2. The PAC failed to consider the likely impacts of the whole of the Project the subject of the application before it, as required by s 79C(1) of the EPA Act.
  3. The PAC constituted for the purposes of determining the development application for the Project was improperly constituted.

Following commencement of the proceedings, the Parliament of New South Wales, on 23 November 2017, assented to amendments to the EPA Act, which rendered the third ground raised by WPA futile. As such, the proceedings turned on grounds one and two, although ground two was also substantially impacted by the amendments.

The Mining SEPP

Clause 14(2) of the Mining SEPP required the PAC to consider an assessment of the greenhouse gas emissions (including downstream emissions) of the Project, and to do so having regard to any applicable state or national policies, programs or guidelines concerning greenhouse gas emissions. WPA argued that the PAC failed to consider the matters required by cl 14(2) of the Mining SEPP (which applied without limiting the obligation in cl 14(1) to consider whether or not consent should be issued subject to conditions aimed at ensuring that greenhouse gas emissions were minimised to the greatest extent practicable).

According to WPA, the state or national policies, programs or guidelines that applied for the purposes of cl 14(2) were Australia’s 2030 target of a 26%–28% reduction on 2005 emissions under the Paris Agreement, and New South Wales’s long-term aspirational objective of net-zero emissions by 2050 under the 2016 Climate Change Policy Framework (NSW CCPF). WPA submitted that the PAC’s written reasons for its decision disclosed no note or record of the PAC’s consideration of an assessment of greenhouse gas emissions (including downstream emissions) of the Project, including by reference to any applicable state or national policies, programs or guidelines (ie, the Paris Agreement and NSW CCPF). WPA further contended that the documents to which the PAC referred in making its decision contained no assessment of the downstream greenhouse gas emissions of the Project of the kind required by the Mining SEPP.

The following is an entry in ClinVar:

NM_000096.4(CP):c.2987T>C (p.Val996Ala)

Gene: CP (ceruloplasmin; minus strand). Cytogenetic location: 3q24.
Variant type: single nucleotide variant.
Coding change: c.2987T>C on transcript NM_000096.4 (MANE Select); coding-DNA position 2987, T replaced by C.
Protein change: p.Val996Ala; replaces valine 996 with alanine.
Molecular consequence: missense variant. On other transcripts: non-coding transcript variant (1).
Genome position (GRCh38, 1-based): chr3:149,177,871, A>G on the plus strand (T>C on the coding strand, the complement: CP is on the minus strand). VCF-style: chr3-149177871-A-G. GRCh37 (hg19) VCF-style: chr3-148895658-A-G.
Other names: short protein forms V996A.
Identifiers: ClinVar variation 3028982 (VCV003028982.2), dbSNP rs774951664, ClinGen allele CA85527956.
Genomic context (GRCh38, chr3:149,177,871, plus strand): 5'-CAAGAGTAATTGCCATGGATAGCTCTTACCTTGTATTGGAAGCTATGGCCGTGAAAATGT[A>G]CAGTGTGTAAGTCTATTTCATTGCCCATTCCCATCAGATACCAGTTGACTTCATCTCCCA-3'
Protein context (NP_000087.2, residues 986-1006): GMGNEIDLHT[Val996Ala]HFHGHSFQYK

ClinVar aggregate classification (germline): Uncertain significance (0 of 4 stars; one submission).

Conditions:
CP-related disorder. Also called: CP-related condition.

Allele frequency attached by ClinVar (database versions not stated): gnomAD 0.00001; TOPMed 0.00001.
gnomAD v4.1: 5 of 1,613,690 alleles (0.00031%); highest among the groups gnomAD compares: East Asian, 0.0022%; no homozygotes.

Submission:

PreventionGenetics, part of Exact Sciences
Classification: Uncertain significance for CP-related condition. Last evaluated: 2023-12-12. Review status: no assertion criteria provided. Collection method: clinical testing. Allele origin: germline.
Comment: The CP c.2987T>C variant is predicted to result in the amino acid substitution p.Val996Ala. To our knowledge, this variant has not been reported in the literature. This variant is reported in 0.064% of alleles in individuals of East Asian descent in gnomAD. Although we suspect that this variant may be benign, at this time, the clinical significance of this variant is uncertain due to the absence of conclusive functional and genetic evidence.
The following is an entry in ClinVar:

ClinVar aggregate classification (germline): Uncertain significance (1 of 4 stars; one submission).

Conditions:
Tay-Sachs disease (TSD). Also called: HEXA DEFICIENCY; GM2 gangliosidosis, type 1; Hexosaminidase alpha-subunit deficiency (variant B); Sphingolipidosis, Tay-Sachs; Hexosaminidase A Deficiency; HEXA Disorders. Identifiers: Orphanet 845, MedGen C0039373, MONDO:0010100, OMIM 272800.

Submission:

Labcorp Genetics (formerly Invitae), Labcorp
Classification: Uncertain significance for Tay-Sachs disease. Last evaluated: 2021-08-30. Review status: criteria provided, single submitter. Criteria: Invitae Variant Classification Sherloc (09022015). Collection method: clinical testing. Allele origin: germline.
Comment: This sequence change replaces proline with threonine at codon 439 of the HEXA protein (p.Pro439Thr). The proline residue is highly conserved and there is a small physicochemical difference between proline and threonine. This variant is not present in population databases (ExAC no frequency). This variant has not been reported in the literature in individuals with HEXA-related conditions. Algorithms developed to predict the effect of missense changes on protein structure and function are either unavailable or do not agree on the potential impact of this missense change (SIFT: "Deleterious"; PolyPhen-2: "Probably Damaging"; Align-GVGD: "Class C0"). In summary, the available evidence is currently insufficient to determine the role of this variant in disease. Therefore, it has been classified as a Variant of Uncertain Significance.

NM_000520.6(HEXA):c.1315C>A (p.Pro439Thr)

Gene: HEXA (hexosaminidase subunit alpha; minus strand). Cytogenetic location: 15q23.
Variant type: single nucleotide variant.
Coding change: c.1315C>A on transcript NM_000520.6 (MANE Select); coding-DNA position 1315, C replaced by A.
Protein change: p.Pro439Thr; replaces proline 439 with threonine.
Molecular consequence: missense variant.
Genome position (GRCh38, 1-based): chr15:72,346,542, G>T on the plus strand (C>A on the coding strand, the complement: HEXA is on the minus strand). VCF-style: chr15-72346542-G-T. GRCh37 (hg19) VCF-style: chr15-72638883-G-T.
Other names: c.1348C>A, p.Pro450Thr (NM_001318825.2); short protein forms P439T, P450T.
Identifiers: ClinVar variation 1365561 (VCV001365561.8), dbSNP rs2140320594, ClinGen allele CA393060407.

WPA also argued that the PAC’s determination report of 24 April 2017 suggested that, to the extent greenhouse gas emissions of the Project were taken into account, they were treated as simply one of a number of areas of public concern to be weighed against the socio-economic benefits of the Project. This argument was supported by the contention that the only reference to greenhouse gas emissions in the determination report was contained in the summary of concerns raised by the public at public meetings. As a result, WPA asserted that the court could be satisfied that the PAC had misunderstood the task required of it, in that it determined the development application without considering an assessment of the greenhouse gas emissions of the Project (including downstream emissions) having regard to the Paris Agreement and the NSW CCPF.

As a result, WPA argued that the PAC failed to consider a mandatory relevant consideration and the decision to grant development consent was accordingly invalid and of no effect.